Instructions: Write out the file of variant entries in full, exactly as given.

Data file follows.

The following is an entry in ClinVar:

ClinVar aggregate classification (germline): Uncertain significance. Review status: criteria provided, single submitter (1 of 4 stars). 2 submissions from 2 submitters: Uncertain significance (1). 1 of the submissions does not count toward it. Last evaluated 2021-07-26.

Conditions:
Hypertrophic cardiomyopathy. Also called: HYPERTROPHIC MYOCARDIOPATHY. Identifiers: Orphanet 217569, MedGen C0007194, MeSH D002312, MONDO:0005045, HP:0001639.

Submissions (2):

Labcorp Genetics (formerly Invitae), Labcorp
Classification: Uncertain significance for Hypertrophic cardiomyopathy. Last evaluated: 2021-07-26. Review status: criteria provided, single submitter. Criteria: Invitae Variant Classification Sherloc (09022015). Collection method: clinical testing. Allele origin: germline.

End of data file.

The following is an entry in ClinVar:

ClinVar aggregate classification (germline): Uncertain significance. Review status: criteria provided, single submitter (1 of 4 stars). 2 submissions from 2 submitters: Uncertain significance (1). 1 of the submissions does not count toward it. Last evaluated 2021-07-26.

Conditions:
Hypertrophic cardiomyopathy. Also called: HYPERTROPHIC MYOCARDIOPATHY. Identifiers: Orphanet 217569, MedGen C0007194, MeSH D002312, MONDO:0005045, HP:0001639.

Submissions (2):

Labcorp Genetics (formerly Invitae), Labcorp
Classification: Uncertain significance for Hypertrophic cardiomyopathy. Last evaluated: 2021-07-26. Review status: criteria provided, single submitter. Criteria: Invitae Variant Classification Sherloc (09022015). Collection method: clinical testing. Allele origin: germline.